According to Wilson there was a definite ‘connection’ with Marilyn and she actually grasped his hand as they made their way through the throng to their waiting cars.
A gossip columnist buttonholed Wilson before he left the party and asked what he was doing there. Wilson said that he had spent the evening hoping to talk to TS Eliot and ended up meeting Marilyn Monroe.
The next morning the columnist duly wrote about the young author meeting Marilyn at the premiere adding that Wilson, while there, had been asked to write a play for Olivier.
It was publicity like this that made his supporters question whether he really was a serious writer. The New York Times had written about his almost over-night ascendancy – “he walked into literature like a man walks into his own house”.
If it’s easy to walk into your own house, it’s presumably just as easy to walk out, and Wilson’s fall from grace was almost as quick as his initial success. The tabloid backlash began in December 1956 when a story in the Sunday Pictorial informed the public that Wilson had a wife and a five year old son but was living with a mistress – his girlfriend Joy – in Notting Hill. Indeed, one of the reasons he lived rough on Hampstead Heath, while he was writing his acclaimed first book, was to avoid paying maintenance to his estranged wife.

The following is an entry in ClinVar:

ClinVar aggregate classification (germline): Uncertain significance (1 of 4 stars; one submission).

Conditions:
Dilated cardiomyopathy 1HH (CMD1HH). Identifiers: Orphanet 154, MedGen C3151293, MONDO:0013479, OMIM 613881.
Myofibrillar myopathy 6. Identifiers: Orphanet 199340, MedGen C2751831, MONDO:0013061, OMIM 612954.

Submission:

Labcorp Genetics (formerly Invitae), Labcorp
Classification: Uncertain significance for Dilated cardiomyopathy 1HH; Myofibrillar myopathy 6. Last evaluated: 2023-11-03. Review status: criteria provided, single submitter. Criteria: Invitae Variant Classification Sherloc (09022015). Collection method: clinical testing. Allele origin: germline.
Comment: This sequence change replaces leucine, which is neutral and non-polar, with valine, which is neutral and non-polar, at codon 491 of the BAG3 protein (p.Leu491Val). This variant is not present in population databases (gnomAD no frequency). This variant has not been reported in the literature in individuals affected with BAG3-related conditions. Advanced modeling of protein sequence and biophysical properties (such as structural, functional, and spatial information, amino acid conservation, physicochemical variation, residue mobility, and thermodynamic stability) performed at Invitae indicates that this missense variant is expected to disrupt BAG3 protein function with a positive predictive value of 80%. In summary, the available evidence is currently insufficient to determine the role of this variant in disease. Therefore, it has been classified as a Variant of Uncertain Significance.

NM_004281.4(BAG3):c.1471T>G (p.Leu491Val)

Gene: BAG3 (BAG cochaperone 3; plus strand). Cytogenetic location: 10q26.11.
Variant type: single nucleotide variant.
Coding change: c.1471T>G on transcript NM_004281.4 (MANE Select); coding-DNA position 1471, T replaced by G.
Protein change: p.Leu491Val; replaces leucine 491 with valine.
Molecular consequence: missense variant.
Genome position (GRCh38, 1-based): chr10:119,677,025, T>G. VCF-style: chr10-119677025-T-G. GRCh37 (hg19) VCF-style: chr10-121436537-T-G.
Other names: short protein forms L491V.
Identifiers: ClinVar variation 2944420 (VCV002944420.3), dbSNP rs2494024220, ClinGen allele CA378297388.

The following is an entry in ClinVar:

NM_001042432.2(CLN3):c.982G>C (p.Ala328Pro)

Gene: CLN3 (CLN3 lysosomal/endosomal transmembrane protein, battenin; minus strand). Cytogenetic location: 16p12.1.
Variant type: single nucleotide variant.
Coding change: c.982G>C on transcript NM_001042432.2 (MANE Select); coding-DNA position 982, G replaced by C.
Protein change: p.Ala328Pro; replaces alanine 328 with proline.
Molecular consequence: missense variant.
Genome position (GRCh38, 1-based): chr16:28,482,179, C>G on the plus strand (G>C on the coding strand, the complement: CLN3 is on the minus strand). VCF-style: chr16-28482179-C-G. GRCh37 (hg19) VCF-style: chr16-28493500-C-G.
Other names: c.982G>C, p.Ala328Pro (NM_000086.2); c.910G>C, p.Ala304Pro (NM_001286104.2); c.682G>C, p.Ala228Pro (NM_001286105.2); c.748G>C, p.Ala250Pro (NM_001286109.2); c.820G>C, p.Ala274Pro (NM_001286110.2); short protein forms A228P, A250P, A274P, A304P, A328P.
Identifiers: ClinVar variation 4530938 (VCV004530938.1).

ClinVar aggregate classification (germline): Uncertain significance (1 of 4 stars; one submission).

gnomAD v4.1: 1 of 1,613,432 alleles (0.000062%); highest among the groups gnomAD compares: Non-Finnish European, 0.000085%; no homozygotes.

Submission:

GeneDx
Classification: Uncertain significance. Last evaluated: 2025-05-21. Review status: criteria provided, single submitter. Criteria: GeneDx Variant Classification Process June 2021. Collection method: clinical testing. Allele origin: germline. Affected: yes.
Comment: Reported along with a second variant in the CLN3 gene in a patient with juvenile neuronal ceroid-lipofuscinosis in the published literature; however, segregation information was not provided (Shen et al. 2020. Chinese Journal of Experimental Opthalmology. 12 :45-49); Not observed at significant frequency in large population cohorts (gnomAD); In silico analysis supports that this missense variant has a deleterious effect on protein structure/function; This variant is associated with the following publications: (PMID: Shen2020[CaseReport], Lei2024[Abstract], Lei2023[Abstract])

Around this time Joy’s father came across Wilson’s journals. He was shocked to read what he took to be horrific pornographic fantasies about his daughter (in reality, according to Wilson, they were notes for his novel he was currently writing). Joy’s father, along with her mother, sister and brother, arrived at the front door of the flat that she and Wilson shared, intent on rescuing her. Incredibly the story became front page news for days, even Time magazine in America wrote about the incident involving their favourite ‘English Egghead’: